the community demands more

Unveiled a few days ago by the CIUSSS du Centre-Sud-de-l’Île-de-Montréal (CCSMTL) and the City of Montreal, the concerted action plan for homelessness in Montreal is not unanimous from the community environment. The latter requires more places in emergency accommodation and more culturally secure accommodation.

The vice-president of social development at Centraide Greater Montreal, Marie-Lyne Brunet, welcomes the longer-term vision of this plan, unlike those presented previously. However, she supports the need to adopt a more global vision of homelessness in order to understand the different faces it can take.

« It’s a first step, because it’s longer-term support than the last winter measures […], but you really have to go further for it to have a real impact and so that you don’t have to systematically do the same thing every year, she says. Sometimes, when we launch very targeted plans, it lacks a bit of a global vision of what brings these people to the street.

Marie-Lyne Brunet supports the importance of creating more places in emergency accommodation services (SHU) and the need to develop more services adapted to the realities of people and their specific needs. This includes more resources for people with animals, couples, people who are victims of discrimination and members of indigenous communities.

According to her, institutions need to hear the growing concerns and needs of the community while giving them more resources.

The community sector must be around the table, but it must also be given the means to be around the table.

Marie-Lyne Brunet, vice-president social development at Centraide Greater Montreal

Hundreds of beds requested

In total, the plan provides for 1,623 places in emergency accommodation services. For the director of the Support Network for Single and Homeless People of Montreal (RAPSIM), Annie Savage, this plan does not reflect the reality on the ground and does not bring « nothing new under the sun » in the face of a number of places in clearly insufficient emergency accommodation.

« [1623 places] it’s about the same number as we had at the peak of last winter and we remember that the situation was critical, the resources were overflowing and the needs were not met, she said. It is only a good old strategy of the CIUSSS which served as a rehash to divert the real message ”.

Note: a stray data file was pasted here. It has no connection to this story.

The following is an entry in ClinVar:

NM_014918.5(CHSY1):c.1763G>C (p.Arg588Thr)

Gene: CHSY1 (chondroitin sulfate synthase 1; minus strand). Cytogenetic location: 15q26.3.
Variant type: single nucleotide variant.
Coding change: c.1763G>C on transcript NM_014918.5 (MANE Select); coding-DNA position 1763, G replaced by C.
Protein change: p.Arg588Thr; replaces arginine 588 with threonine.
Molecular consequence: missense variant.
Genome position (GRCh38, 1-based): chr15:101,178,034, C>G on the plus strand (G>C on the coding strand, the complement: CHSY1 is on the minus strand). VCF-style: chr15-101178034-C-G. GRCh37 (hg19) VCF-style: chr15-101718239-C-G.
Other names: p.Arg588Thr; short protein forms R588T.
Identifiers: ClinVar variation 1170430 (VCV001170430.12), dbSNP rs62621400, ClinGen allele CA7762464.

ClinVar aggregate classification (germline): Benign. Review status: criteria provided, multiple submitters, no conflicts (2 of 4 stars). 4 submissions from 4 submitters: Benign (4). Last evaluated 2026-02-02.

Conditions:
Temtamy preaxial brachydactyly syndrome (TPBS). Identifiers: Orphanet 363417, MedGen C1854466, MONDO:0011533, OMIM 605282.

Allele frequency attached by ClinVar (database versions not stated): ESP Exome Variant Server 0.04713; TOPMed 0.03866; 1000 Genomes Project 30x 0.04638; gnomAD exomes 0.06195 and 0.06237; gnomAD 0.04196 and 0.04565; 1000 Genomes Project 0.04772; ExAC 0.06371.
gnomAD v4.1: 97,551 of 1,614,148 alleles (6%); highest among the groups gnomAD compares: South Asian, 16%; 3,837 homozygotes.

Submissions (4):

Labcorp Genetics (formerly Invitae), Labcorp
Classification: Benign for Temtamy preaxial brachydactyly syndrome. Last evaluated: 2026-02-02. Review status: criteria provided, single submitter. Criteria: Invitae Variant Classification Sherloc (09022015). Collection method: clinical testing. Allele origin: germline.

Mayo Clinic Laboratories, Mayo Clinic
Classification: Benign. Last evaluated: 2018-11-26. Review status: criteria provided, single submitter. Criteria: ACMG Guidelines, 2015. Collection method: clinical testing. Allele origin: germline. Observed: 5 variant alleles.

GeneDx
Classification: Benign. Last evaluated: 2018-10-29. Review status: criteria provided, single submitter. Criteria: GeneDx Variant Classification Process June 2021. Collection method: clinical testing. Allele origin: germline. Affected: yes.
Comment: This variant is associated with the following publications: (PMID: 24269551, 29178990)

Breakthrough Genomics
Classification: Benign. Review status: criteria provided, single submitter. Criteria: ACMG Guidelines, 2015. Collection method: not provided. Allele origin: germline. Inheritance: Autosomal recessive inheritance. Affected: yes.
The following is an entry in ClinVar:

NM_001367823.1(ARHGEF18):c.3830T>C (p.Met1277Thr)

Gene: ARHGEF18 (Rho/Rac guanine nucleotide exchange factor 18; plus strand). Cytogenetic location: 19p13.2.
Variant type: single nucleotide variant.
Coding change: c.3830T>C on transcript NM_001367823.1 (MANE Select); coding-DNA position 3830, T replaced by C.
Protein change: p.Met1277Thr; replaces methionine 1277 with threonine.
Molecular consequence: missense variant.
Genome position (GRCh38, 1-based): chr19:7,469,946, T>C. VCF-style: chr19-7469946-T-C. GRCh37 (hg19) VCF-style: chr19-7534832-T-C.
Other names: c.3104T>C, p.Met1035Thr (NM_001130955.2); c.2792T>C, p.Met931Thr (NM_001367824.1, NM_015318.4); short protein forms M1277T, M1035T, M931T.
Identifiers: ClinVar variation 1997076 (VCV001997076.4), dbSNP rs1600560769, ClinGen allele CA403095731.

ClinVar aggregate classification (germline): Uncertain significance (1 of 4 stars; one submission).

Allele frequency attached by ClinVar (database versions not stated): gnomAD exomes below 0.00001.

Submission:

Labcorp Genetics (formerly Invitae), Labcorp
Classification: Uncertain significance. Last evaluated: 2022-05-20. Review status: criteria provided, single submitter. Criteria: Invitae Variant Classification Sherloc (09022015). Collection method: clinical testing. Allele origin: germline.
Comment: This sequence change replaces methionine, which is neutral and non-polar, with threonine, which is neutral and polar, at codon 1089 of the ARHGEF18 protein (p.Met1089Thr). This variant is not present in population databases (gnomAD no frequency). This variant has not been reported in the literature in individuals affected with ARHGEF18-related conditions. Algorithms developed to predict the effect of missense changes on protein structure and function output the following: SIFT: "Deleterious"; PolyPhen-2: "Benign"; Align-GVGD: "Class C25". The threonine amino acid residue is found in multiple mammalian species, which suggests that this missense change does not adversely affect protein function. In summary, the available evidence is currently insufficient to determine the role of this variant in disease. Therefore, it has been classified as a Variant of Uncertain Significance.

According to Annie Savage, hundreds of additional places would have to be added to adequately meet demand. She also points out the lack of accountability in this plan with regard to the City and the CCSMTL.

“At some point, solutions have to be found and that cannot just rest on the shoulders of the community network, which is saturated and out of breath,” she adds. The City must stop saying that it is the responsibility of the provincial to act […] and the latter must stop waiting for Montreal to free up premises”.

The plan also provides for the establishment of a “web tool” to monitor in real time the places available in the various shelters. It will direct people to where they can be accommodated via a transport system. However, Annie Savage points out that a shuttle system already exists and she therefore fears that people will find themselves redirected to unsuitable resources.

More culturally safe housing

The director general of Quebec Native Projects (PAQ), Heather Johnston also sees her shelters filled to capacity every evening. According to her, there is a dire need for culturally safe housing to meet the needs of Indigenous people.

“In addition to the lack of shelter beds there is a lack of permanent housing with culturally safe services for the Indigenous community,” she said. The reason why we are overwhelmed in the shelter is that we have no accommodation to put people in, everyone is looking for one, because no one wants to be in a shelter”.

This year, only five places in subsidized housing would have been made available to him for the 500 people who attend his two shelters.

The director would like to see more accommodation where people are supported in their reintegration process, particularly through mental health assistance. Heather Johnston deplores funding that does not go beyond 2024, which adds to a lack of manpower that severely affects the community sector.

« The biggest crisis, regardless of the budget sent to me, is the shortage of speakers, it is almost impossible to recruit a qualified and experienced speaker […] even for administrative staff, it’s a headache, she says. In our services, we are at the end of the line”.

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